Not only that, but they’ve made the situation vastly worse because the attempt to stifle free speech in the name of sanitizing the reputation of the Chancellor and the university has erupted into a firestorm. As I write this, the Wikipedia page for UC Davis is already in the process of being updated with the details about the attempt to scrub references to the incident:
I’m completely dumbfounded that Nevins & Associates actually claimed they could deliver this result. I’m loathe to criticize colleagues in PR/digital, but this is the kind of behavior that gives digital professionals a bad name.
They should have told UC Davis the cold truth: you can’t erase anything online – and trying to do so inevitably worsens the situation AND alerts more of the public to it. There’s actually a name for this type of situation: the Streisand Effect.
Had they proposed that they would try to MINIMIZE the impact of the wealth of content about the pepper spray incident by amplifying positive messages, that would be fine. But words like “eliminate” and “scrub” should not be in the vocabulary of anyone who works in the digital world.
I’m also agog that the (presumably) college-educated leadership of UC Davis actually thought this was possible. Moreover, that they thought a firm with such a small digital footprint itself was capable of making it happen:
If your organization faces a crisis of perception, the only path to follow are Arthur W. Page’s principles. The radically transparent era we live in has made them more relevant now than they were decades ago when he published them. Anyone who tries to convince you otherwise is not serving you well.
Happy Lost Day Everyone! Here’s my (oddly-popular) review of the Lost series finale from 2010. Spoiler alert, obvs.
[Update: If you haven’t seen this video, you need to check it out (I’m not the only one that feels this way).]
I was really disappointed by the Lost season finale.
From the start, Lost thrived on setting up curious questions and then answering them in a way that only posed more questions. Not only was that the theme for the show – but the entire social media-driven marketing apparatus around the show catered to that aspect:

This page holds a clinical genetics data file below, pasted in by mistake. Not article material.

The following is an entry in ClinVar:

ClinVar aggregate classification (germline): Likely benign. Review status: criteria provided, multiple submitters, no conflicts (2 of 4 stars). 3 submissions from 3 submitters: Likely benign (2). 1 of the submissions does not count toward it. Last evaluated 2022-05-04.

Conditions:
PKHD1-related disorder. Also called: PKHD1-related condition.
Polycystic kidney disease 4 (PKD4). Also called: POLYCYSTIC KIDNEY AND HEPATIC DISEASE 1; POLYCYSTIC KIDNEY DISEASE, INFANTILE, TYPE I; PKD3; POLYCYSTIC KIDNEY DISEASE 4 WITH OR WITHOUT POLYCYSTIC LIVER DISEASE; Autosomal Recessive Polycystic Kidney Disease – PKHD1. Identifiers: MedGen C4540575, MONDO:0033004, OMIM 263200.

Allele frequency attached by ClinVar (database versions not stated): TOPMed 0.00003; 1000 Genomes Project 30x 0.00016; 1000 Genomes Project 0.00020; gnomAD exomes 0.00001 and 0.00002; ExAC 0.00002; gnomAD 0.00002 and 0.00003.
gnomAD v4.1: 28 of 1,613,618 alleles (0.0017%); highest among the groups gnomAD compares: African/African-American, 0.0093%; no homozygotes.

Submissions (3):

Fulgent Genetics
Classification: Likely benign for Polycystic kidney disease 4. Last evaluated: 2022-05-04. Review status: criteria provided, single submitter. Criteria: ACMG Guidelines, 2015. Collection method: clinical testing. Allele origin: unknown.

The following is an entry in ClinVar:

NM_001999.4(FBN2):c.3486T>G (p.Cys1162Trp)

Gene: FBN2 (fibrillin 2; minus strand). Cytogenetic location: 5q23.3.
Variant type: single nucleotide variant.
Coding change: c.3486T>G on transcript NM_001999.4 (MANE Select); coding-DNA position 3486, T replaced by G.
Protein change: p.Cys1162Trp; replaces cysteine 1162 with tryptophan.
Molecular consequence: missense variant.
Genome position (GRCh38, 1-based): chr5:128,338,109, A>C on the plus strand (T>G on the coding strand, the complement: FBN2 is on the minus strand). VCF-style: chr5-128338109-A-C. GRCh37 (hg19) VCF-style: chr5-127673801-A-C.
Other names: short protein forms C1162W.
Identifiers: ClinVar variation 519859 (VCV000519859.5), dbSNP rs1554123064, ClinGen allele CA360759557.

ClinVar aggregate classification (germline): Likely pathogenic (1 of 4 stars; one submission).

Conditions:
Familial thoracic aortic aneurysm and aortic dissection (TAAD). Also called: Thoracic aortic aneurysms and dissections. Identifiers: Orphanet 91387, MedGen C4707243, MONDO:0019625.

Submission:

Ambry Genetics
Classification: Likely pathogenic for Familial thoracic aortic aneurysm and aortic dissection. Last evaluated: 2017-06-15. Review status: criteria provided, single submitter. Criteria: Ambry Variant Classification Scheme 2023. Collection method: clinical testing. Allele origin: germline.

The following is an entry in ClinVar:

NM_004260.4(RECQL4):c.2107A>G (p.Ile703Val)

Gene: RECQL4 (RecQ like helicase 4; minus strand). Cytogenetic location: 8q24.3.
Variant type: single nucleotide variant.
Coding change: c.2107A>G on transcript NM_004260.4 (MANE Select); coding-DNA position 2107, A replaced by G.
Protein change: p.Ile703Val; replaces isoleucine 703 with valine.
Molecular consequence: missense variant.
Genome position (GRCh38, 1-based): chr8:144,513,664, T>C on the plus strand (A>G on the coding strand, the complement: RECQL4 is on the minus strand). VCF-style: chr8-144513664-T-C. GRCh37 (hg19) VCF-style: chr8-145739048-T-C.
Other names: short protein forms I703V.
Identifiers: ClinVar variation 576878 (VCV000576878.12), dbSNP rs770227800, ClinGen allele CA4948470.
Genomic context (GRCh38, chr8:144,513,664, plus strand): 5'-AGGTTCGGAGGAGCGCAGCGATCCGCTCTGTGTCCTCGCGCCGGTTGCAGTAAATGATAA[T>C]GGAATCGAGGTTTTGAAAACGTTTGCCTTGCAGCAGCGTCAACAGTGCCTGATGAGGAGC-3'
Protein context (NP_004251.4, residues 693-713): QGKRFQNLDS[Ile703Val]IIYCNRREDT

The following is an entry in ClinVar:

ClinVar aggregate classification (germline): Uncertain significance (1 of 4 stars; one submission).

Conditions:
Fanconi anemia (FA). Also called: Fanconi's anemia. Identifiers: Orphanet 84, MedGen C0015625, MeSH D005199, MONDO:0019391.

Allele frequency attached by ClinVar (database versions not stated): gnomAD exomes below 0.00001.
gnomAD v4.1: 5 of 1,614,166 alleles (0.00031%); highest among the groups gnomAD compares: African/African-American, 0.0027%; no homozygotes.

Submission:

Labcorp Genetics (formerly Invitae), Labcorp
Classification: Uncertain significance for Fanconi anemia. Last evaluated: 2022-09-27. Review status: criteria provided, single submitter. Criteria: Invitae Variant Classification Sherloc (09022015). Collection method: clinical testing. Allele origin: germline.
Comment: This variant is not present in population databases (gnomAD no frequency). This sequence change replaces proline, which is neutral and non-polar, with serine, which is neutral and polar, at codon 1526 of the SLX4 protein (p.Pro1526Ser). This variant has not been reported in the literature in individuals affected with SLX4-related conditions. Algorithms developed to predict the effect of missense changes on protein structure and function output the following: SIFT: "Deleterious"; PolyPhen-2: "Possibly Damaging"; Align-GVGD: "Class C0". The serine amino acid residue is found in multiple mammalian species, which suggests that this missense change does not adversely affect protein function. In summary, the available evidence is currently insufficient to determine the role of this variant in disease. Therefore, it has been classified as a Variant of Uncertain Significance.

- the creators set up fake show-related websites and 800 numbers (grabbed by astute fans who analyzed screen captures from the show that flashed by business cards or papers tacked to walls) with curious pre-recorded messages – all of which were part of two separate alternate reality games (The Lost Experience and Find 815).
- the network’s website for the show (laden with hidden multimedia content) was filled with seething, writhing fan…
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As you may be aware, recently a student at Grand Valley State University was identified and confessed to sending out emails as part of a hoax that classes were canceled. The Ottawa County Prosecutor’s office investigated the situation and has declined to file charges.
This is the curious part:
“‘We searched high and low and there was no criminal statute that we were aware of that was being violated,’ said Prosecuting Attorney Ron Frantz.”
Typically email hacking (as this appears to be a case of given that the email was purportedly sent from the professor’s email account) can constitute a variety of crimes:
- Computer Fraud: Unauthorized Access to a Protected Computer is a crime if that computer system belongs to a bank or a governmental entity (which presumably GVSU is the latter).
- Wire Fraud: GVSU uses Microsoft Exchange for faculty email, so it’s possible that this could constitute wire fraud if the server housing the email system is located outside of the state of Michigan (which is ever more common as we increasingly move to cloud-based data systems).
Even if the student didn’t actually access protected email accounts to send the emails (rather he spoofed the account information when sending the emails) I would think this violates identity theft laws.
I usually don’t post the work of others on my blog, but TeacherSalaryInfo.com didn’t do a good job of making the content social:
Via: Teacher Salary Info
I’m definitely not the first one to point this out, but I was reminded today how important it is to consider the opportunity cost of what you’re doing. It’s not easy to do, because we frequently get caught up trying to keep up with the volume of work coming our way and rarely have time to look up and consider long-term strategy. We also have to fight appeals to tradition (“this is the way we’ve always done it”).
Once-a-year planning retreats aren’t enough either – it needs to be something everyone continually re-evaluates (if for no other reason than how quickly the communications mediums around us are changing).
Every task you perform at work is like a square in a garden box; completing it removes the possibility of something else. Not only that, but we’re increasingly having to do more with less. Is that newsletter as effective as a Facebook fan page? Is Yellow Pages advertising as effective as a Facebook ad campaign? Is that annual fundraising event really worth all the bother, or could you get better results with a lot of personal appeals?
You likely know the answers, and you need to give yourself permission and time to ask the questions.